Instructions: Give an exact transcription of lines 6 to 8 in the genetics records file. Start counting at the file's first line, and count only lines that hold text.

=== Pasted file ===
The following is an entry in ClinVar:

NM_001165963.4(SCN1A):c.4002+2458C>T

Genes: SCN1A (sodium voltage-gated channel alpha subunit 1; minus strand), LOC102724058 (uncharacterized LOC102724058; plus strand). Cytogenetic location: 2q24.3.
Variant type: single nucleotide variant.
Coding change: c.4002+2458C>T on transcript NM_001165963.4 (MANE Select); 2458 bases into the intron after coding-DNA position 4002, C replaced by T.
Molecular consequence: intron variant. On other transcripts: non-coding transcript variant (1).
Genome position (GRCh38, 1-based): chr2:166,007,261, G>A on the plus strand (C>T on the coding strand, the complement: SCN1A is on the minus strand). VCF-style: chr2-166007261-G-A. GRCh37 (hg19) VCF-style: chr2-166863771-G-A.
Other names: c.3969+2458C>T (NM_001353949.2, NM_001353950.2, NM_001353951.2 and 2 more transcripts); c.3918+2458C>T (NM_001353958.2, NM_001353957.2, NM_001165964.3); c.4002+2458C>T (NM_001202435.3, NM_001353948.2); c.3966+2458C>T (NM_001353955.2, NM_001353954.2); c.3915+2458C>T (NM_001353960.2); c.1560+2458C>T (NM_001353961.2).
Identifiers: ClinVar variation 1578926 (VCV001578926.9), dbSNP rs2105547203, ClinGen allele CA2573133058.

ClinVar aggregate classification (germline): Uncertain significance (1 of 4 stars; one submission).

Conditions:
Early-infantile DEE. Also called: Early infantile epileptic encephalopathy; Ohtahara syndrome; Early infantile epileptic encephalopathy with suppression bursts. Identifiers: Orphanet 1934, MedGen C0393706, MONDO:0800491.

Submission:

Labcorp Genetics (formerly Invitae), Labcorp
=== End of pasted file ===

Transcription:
Molecular consequence: intron variant. On other transcripts: non-coding transcript variant (1).
Genome position (GRCh38, 1-based): chr2:166,007,261, G>A on the plus strand (C>T on the coding strand, the complement: SCN1A is on the minus strand). VCF-style: chr2-166007261-G-A. GRCh37 (hg19) VCF-style: chr2-166863771-G-A.
Other names: c.3969+2458C>T (NM_001353949.2, NM_001353950.2, NM_001353951.2 and 2 more transcripts); c.3918+2458C>T (NM_001353958.2, NM_001353957.2, NM_001165964.3); c.4002+2458C>T (NM_001202435.3, NM_001353948.2); c.3966+2458C>T (NM_001353955.2, NM_001353954.2); c.3915+2458C>T (NM_001353960.2); c.1560+2458C>T (NM_001353961.2).